Make Better Meatballs With Anchovies
Making really good meatballs isn't exactly rocket surgery. As long as you season them aggressively and use a light touch while mixing, you'll be good to go. But I recently discovered an easy way to make an already delicious dish even better: Just toss in some anchovies.
This addition is kind of a no-brainer when you think about it. Anchovies are basically pure umami; just as you'd expect, they add a ton of savoriness to meatballs. (This is clutch when you're out of parmesan, which I almost always am.) But they also add some serious richness, which I think might be even more important. Anchovies are greasy little buggers on their own and almost always come packed in olive oil; that extra fat translates to extra flavor and tenderness, both of which are excellent insurance against dry, crumbly balls.
They also won't make your meatballs taste fishy. (I know that literally every recipe that includes anchovies says this, and sometimes it's transparently bogus, but not here.) Anchovies pair so nicely with the usual Italian-American meatball seasonings (garlic, parsley, crushed red pepper, lemon zest, parmesan) that they melt right in without a trace. I recently added an entire two-ounce tin of 'chovies to meatballs made with two pounds of bland-ass ground turkey and couldn't pick them out in the finished product at all; if you're using stronger-flavored meat like beef or lamb, even blended with something mild like pork or veal, there's no chance you'll taste fish. I promise. (And if you're still wary, you don't have to use the whole tin.)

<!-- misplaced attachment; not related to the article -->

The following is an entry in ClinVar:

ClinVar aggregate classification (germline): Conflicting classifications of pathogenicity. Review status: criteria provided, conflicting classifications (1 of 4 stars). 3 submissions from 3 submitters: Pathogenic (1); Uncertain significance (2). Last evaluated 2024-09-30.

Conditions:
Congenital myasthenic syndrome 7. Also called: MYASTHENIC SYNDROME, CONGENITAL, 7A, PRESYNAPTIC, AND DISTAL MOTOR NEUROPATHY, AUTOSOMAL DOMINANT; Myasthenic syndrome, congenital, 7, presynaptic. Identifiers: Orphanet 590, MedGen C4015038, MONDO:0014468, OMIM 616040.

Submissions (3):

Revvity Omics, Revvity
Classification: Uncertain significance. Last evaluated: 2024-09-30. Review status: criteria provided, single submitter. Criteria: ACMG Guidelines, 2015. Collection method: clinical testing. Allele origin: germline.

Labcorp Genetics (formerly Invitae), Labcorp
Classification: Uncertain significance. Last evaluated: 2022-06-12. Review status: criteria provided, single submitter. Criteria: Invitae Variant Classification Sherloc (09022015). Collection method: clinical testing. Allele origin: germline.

There are a few different ways to incorporate anchovies into the meatball mix. You can simply toss them in as-is and mix them up with the rest of the ingredients, which is quick and easy but can leave the bones intact. Anchovy bones are completely safe to eat and aren't a choking hazard, but if they present a textural element you'd rather avoid, you have two options. If you use raw aromatics in your meatball mix, just mince up the anchovies along with the onions, garlic, and herbs. Personally, I prefer cooked aromatics, so I'll just dump the whole tin in the pan and cook everything down together. Either one of these options will fully break down the bones, allowing the anchovies to disappear without a trace.